The DropCam is made up of strobe lights and two cameras, one color and one black and white, contained in a steel frame. The cameras shoot in stereo, calibrated so scientists can get measurements from rocks, fish, and anything else on the images. When the ship is stopped, the DropCam can be deployed on a hydrowire by the deck crew and Survey Tech. In the Chem Lab, the wire can be moved up and down by a joystick connected to a winch on deck while the DropCam images are being viewed on a computer monitor. The ship drifts with the current so the camera moves over the seafloor at about a knot, but you still have to “drive” with the joystick to move it up and down, keeping close to the bottom while avoiding obstacles. The bottom time is 15 minutes for each drop. It’s fun to watch the footage in real-time, and often we see really cool creatures as we explore the ocean floor! The images from the DropCam are later analyzed to identify and length fish species, count number of individual fish, and classify substrate type.
Technology enables scientists to collect physical oceanographic data as well. The Expendable Bathythermograph (XBT) is a probe that is dropped from a ship and measures the temperature as it falls through the water column. The depth is calculated by a known fall rate. A very thin copper wire transmits the data to the ship where it is recorded in real-time for later analysis. You launch the probe from a hand-held plastic launcher tube; after pulling out the pin, the probe slides out the tube. We also use a Conductivity Temperature Depth (CTD) aboard the Oscar Dyson; a CTD is an electronic device used by oceanographers to measure salinity through conductivity, as well as temperature and pressure. The CTD’s sensors are mounted on a steel frame and can also include sensors for oxygen, fluorescence and collecting bottles for water samples. However, to deploy a CTD, the ship must be stopped and the heavy CTD carousel lowered on a hydrowire. The hand-held XBT does not require the ship to slow down or otherwise interfere with normal operations. We launch XBT’s twice a day on our survey to monitor water temperatures for use with the multi beam echosounder.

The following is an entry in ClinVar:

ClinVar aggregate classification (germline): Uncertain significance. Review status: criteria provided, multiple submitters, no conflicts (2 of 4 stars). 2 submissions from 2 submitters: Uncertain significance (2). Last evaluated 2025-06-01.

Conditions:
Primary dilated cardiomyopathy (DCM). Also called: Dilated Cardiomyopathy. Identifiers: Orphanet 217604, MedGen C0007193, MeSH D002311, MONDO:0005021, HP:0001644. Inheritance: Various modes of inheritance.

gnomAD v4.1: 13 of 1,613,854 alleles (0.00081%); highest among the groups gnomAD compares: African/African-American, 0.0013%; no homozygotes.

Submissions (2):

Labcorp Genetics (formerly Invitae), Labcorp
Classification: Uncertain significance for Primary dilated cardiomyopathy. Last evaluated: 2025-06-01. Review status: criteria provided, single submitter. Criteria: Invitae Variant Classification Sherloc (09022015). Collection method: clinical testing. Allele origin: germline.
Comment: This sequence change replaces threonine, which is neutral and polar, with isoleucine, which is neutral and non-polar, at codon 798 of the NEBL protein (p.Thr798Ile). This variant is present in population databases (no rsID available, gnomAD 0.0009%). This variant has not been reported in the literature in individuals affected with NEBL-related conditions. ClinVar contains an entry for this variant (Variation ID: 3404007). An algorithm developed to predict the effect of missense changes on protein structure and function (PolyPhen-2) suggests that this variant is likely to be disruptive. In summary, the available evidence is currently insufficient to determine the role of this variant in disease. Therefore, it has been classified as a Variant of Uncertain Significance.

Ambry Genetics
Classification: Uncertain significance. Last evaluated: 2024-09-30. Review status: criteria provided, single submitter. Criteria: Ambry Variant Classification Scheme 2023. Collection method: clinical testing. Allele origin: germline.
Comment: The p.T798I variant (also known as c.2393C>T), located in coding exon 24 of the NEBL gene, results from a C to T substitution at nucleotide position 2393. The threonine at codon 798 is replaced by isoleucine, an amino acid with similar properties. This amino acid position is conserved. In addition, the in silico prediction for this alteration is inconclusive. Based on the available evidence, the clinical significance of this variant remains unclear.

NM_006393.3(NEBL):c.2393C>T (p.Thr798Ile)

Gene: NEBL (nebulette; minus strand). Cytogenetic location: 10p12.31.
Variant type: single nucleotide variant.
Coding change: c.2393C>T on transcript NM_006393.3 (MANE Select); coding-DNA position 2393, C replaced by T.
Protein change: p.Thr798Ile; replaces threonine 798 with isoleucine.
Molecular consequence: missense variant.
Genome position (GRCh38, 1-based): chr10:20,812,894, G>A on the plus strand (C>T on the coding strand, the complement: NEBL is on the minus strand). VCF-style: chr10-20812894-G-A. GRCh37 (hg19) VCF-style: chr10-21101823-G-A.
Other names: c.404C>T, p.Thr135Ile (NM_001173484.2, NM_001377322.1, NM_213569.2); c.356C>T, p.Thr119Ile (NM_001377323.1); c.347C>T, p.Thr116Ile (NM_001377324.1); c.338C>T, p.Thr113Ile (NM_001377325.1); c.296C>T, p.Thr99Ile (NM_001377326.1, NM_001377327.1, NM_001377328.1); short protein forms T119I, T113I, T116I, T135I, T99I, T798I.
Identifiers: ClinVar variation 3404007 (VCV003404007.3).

Shipmate Spotlight: An Interview with Ensign Benjamin Kaiser
Tell me a little more about the NOAA Corps? We facilitate NOAA scientific operations aboard NOAA vessels like hydrographic work making charts, fisheries data collection, and oceanographic research.
What do you do up on the bridge? I am a Junior Officer of the Deck (JOOD), so when I am on the bridge driving the ship, I am accompanied by an Officer of the Deck (OOD). I am on my way to becoming an OOD. For that you need 120 days at sea, a detailed workbook completed, and the Commanding Officer’s approval.
What education or training is required for your position? I have an undergraduate degree in Marine Science from Boston University. My training for NOAA Corps was 19 weeks at the Coast Guard Academy in New London, Connecticut– essentially going through Coast Guard Officer Candidate School.
What motivated you to join the NOAA Corps? A friend of mine was an observer on a fisheries boat, and she told me about the NOAA Corps. When I was in high school and college, I didn’t know it was an option. We’re a small service, so recruiting is limited; there’s approximately 320 officers in the NOAA Corps.
What do you enjoy the most about your work? I love not being in an office all the time. In the NOAA Corps, the expectation is two years at sea and then a land assignment. The flexibility appeals to me because I don’t want to be pigeonholed into one thing. There are so many opportunities to learn new skills. Like, this year I got advanced dive training for Nitrox and dry suit. I don’t have any regrets about this career path.
What is the most challenging part of your work? There’s a steep learning curve. At this stage, I have to be like a sponge and take everything in and there’s so much to learn. That, and just getting used to shipboard life. It is difficult to find time to work out and the days are long.
What are your duties aboard the Oscar Dyson? I am on duty 12pm to midnight, rotating between working on the bridge and other duties. I am the ship’s Safety Officer, so I help make sure the vessel is safely operating and coordinate drills with the Commanding Officer. I am also the Training Officer, so I have to arrange the officers’ and crew members’ training schedules. I am also in charge of morale/wellness, ship’s store, keys, radios, and inspections, to name a few.
When did you know you wanted to pursue a marine career? I grew up in Rhode Island and was an ocean kid. I loved sailing and swimming, and I always knew I would have an ocean-related career.